Our investigation suggests the 4th toe could correct the possible imbalance of the center of body weight on solid ground. Compared to the 3rd toe, the 4th toe shares less loads during the locomotion (particularly walking) on loose sand, which might result from the compensation of balance provided by the 3rd toe with its elliptical morphology. When the 3rd toe is intruding into loose sand, the lateral part could utilize the reaction of sand particles by compressing the sands to reduce the load of the 4th toe (Marvi et al., 2014).
Locomotion on solid ground
Repeated transient loading of foot strike, which occurred when the foot touched the ground and then transmitted upward the skeleton and soft tissues, might cause fatigue damage and accelerate running injuries (Whittle, 1999; Daoud et al., 2012). However, to eliminate the disadvantage of foot strike, the ostrich utilized a special strategy in long-distance running, which had been revealed by human kinematics examination. Abundant evidences show the habitually barefoot endurance runners as well as the running endurance Homo erectus landed on ground with the lateral foreparts of their feet, so as to avoid the transient forces (Lieberman et al., 2010; Bramble & Lieberman, 2004). These discrete points of the initial COP, located on the lateral distal part of the 3rd toe, indicate the ostrich landed on the ground with the lateral foreparts of the 3rd toe. During the impact process, the metatarsophalangeal joint flexed and the phalangeal joints extended as the toe moved under the control of tendons and muscles (Rubenson et al., 2011).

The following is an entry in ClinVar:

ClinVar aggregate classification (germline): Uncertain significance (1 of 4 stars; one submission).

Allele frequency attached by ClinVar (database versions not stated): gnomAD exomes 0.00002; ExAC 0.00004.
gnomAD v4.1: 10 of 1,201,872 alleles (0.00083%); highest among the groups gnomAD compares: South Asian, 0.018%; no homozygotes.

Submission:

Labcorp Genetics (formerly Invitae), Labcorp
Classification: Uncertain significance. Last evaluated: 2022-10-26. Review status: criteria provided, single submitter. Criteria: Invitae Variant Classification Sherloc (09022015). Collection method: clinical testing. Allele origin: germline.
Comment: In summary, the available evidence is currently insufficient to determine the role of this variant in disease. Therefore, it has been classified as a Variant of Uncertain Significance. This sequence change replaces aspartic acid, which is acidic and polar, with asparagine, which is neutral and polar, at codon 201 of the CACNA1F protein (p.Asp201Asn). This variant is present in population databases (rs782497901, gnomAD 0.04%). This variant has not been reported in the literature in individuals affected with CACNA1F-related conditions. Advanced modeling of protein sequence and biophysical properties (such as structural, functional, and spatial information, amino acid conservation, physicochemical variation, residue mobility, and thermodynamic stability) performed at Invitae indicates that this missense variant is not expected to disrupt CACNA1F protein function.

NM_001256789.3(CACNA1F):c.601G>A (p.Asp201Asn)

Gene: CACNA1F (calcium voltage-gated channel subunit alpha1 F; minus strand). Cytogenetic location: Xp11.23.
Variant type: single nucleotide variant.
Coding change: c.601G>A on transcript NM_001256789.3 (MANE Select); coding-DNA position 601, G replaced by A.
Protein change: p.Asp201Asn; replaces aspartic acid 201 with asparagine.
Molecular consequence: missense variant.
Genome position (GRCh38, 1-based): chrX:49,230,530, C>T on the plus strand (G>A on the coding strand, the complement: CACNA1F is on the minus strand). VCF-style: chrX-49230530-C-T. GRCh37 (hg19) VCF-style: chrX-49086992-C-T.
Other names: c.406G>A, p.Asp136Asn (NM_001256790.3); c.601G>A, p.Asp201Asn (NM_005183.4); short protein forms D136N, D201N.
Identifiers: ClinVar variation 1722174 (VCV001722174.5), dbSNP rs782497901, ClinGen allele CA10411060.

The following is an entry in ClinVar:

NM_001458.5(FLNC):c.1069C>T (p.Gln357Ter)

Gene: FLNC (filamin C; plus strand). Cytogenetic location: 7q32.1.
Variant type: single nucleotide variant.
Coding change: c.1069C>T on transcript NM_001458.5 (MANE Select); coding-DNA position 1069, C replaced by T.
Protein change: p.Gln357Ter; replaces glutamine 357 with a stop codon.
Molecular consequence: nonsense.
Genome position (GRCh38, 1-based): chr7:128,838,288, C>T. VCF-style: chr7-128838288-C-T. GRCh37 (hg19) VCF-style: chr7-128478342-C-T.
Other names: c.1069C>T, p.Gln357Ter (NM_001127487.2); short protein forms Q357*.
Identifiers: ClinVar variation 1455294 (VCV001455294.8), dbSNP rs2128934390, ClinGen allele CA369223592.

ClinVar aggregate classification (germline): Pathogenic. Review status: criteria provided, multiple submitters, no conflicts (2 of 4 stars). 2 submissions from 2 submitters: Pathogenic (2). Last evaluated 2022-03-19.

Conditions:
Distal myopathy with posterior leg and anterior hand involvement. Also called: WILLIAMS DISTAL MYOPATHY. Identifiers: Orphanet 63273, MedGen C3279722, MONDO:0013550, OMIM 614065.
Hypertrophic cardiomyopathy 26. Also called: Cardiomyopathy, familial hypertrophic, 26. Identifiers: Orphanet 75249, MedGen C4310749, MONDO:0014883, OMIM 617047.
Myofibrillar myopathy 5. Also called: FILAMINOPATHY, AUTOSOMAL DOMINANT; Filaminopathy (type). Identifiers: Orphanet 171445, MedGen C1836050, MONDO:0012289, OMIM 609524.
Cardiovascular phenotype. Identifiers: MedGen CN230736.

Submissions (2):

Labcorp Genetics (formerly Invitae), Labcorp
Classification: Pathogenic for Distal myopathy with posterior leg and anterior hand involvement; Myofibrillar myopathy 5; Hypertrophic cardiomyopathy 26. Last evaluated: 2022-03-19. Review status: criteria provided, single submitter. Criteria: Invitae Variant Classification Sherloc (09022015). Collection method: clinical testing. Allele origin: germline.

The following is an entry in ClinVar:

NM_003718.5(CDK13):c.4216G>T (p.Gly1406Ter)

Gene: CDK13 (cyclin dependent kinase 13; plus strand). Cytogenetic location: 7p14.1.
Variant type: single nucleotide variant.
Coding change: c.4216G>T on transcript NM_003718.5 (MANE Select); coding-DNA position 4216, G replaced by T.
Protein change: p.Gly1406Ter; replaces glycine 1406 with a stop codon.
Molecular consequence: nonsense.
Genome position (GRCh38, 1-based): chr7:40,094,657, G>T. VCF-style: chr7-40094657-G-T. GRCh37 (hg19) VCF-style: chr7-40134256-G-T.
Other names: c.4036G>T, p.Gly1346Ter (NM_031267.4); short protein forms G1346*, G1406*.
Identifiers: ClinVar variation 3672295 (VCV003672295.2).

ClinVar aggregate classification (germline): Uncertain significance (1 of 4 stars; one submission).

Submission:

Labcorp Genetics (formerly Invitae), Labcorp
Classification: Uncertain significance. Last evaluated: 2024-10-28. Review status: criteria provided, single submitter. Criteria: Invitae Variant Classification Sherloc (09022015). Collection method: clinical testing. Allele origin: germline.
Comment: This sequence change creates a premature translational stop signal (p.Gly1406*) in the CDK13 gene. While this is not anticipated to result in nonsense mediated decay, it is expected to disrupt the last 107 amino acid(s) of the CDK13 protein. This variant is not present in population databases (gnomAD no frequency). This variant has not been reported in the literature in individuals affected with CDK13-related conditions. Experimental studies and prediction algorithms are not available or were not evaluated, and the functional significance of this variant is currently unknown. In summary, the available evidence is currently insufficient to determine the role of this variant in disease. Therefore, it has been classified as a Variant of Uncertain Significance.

By flexing and extending these joints, ostrich toes partly translated the translational kinetic energy into the rotational kinetic energy of joints, which reduced the effective mass involved in the initial foot-ground contact phase and further decreased the magnitude of the impact transient force (Lieberman et al., 2010; Chia & Schmitt, 2005).